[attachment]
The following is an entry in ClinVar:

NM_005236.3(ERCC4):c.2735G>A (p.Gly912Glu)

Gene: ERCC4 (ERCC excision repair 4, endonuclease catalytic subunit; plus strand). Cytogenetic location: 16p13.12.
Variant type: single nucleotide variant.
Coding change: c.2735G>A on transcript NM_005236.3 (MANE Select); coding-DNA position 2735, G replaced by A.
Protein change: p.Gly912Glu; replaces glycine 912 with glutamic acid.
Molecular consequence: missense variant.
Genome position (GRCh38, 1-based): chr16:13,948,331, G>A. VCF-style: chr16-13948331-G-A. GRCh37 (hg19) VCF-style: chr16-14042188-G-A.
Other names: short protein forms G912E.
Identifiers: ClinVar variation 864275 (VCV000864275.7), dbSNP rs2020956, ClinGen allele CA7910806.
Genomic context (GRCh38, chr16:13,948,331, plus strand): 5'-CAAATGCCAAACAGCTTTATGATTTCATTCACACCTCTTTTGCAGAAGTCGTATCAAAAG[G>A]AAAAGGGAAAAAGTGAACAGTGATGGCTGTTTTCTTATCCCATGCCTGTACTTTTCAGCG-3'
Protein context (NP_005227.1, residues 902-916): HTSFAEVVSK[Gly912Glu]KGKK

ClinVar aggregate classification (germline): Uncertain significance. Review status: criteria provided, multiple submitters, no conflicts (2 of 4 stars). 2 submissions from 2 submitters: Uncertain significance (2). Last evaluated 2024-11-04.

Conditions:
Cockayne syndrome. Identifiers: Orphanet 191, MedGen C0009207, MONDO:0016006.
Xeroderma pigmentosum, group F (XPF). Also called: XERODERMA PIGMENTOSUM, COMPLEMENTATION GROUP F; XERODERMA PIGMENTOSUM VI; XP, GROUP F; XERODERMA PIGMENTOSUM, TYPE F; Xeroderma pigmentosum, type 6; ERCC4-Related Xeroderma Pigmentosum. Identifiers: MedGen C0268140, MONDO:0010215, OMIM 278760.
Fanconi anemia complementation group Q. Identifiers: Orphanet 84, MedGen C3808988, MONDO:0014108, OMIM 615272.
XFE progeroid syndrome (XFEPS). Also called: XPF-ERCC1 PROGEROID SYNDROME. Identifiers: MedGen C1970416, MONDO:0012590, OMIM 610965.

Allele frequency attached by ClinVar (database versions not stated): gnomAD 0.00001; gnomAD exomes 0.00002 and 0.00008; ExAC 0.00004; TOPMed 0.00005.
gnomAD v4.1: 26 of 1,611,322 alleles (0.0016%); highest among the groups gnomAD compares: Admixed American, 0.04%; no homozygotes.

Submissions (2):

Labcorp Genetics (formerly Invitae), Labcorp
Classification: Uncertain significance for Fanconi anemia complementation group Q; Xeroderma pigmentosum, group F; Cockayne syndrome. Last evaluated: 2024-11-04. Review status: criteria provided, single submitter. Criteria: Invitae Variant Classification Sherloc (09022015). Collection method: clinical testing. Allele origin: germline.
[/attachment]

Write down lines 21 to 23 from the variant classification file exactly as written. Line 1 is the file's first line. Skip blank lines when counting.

Submissions (2):

Labcorp Genetics (formerly Invitae), Labcorp
Classification: Uncertain significance for Fanconi anemia complementation group Q; Xeroderma pigmentosum, group F; Cockayne syndrome. Last evaluated: 2024-11-04. Review status: criteria provided, single submitter. Criteria: Invitae Variant Classification Sherloc (09022015). Collection method: clinical testing. Allele origin: germline.